Machine Learning’s Impact on the Future of Canada’s Workforce
- Canada needs a cohesive education strategy that implements work-integrated learning into the curriculum across all universities.
- The most important skill for the future workforce is the ability to learn and be adaptive.
- The government and large corporations should procure from Canadian companies who struggle to find their first customer, launch a product or commercialize intellectual property in Canada.
The Prime Minister must set a bold vision to make Canada the best place in the world to work in artificial intelligence. We must put in place policies that train the next generation of Canadians and build a strategy around data, the talent pipeline, and commercialization so that we can keep wealth and jobs in Canada.
What are the biggest forces shaping the future of work and skills development in Canada?
You can see just by looking around how technology is transforming every industry, and it means that Canada needs to change from a resource-based economy to one that actually adds value and is digital-first and focused on the intangible economy.
Second, environmental, social, and governance (ESG) needs to be at the core of everything we do, and there are a growing number of institutional asset managers—so the big funds with the big money—that are focused on this. We have so many great things within this country, but frankly, we do not fully tell the story when it comes to ESG.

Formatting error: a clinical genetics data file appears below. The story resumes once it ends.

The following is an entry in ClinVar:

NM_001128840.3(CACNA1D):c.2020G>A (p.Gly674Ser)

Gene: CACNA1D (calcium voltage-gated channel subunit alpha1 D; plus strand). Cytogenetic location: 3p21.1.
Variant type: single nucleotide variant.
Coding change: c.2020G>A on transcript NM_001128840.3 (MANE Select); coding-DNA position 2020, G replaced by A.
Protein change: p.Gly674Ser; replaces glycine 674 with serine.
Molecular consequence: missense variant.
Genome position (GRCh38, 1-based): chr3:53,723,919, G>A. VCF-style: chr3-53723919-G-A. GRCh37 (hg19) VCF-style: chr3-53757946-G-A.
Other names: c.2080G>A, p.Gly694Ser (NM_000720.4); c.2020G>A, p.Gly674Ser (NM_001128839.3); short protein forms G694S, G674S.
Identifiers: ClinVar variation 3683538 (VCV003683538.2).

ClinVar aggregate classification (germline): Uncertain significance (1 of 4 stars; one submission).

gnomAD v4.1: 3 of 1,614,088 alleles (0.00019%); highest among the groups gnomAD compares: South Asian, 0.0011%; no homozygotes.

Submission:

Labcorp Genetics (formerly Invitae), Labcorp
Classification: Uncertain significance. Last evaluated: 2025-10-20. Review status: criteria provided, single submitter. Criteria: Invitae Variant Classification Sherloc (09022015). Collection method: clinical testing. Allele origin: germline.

How will these forces require stakeholders in our economy—governments, employers, schools, employees and professionals—to adapt?
The most important area is around culture and our mindset towards how we interact with one another.
The biggest area we could change is work-integrated learning. The number one thing we could do would be to have a tighter system of communication so that we are actually putting people to work and understanding what the needs are for a startup or large corporation. That interaction and those collisions are happening more frequently.
“The biggest area we could change is work-integrated learning.”